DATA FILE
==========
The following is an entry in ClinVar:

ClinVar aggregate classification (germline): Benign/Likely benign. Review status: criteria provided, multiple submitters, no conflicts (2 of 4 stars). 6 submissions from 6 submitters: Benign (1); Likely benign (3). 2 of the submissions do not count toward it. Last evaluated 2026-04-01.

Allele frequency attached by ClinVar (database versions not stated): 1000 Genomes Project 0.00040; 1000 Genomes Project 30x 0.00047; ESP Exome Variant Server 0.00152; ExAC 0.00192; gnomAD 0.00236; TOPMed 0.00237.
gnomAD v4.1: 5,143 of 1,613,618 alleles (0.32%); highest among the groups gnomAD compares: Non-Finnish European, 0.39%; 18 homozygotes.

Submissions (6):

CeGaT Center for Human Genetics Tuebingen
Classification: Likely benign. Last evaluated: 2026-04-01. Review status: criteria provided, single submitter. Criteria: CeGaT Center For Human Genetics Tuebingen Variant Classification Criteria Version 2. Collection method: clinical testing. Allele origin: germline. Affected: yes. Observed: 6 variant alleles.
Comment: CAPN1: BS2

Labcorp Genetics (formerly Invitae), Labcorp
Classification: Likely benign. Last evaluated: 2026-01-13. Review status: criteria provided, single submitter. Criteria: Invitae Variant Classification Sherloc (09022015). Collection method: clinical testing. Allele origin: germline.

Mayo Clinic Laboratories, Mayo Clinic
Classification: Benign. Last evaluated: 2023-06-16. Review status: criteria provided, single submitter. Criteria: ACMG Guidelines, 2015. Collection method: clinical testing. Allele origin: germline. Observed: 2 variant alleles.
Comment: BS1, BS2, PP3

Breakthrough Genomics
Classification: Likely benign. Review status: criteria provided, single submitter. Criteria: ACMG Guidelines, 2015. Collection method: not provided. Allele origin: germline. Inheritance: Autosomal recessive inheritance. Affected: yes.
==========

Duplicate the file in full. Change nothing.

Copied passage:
The following is an entry in ClinVar:

ClinVar aggregate classification (germline): Benign/Likely benign. Review status: criteria provided, multiple submitters, no conflicts (2 of 4 stars). 6 submissions from 6 submitters: Benign (1); Likely benign (3). 2 of the submissions do not count toward it. Last evaluated 2026-04-01.

Allele frequency attached by ClinVar (database versions not stated): 1000 Genomes Project 0.00040; 1000 Genomes Project 30x 0.00047; ESP Exome Variant Server 0.00152; ExAC 0.00192; gnomAD 0.00236; TOPMed 0.00237.
gnomAD v4.1: 5,143 of 1,613,618 alleles (0.32%); highest among the groups gnomAD compares: Non-Finnish European, 0.39%; 18 homozygotes.

Submissions (6):

CeGaT Center for Human Genetics Tuebingen
Classification: Likely benign. Last evaluated: 2026-04-01. Review status: criteria provided, single submitter. Criteria: CeGaT Center For Human Genetics Tuebingen Variant Classification Criteria Version 2. Collection method: clinical testing. Allele origin: germline. Affected: yes. Observed: 6 variant alleles.
Comment: CAPN1: BS2

Labcorp Genetics (formerly Invitae), Labcorp
Classification: Likely benign. Last evaluated: 2026-01-13. Review status: criteria provided, single submitter. Criteria: Invitae Variant Classification Sherloc (09022015). Collection method: clinical testing. Allele origin: germline.

Mayo Clinic Laboratories, Mayo Clinic
Classification: Benign. Last evaluated: 2023-06-16. Review status: criteria provided, single submitter. Criteria: ACMG Guidelines, 2015. Collection method: clinical testing. Allele origin: germline. Observed: 2 variant alleles.
Comment: BS1, BS2, PP3

Breakthrough Genomics
Classification: Likely benign. Review status: criteria provided, single submitter. Criteria: ACMG Guidelines, 2015. Collection method: not provided. Allele origin: germline. Inheritance: Autosomal recessive inheritance. Affected: yes.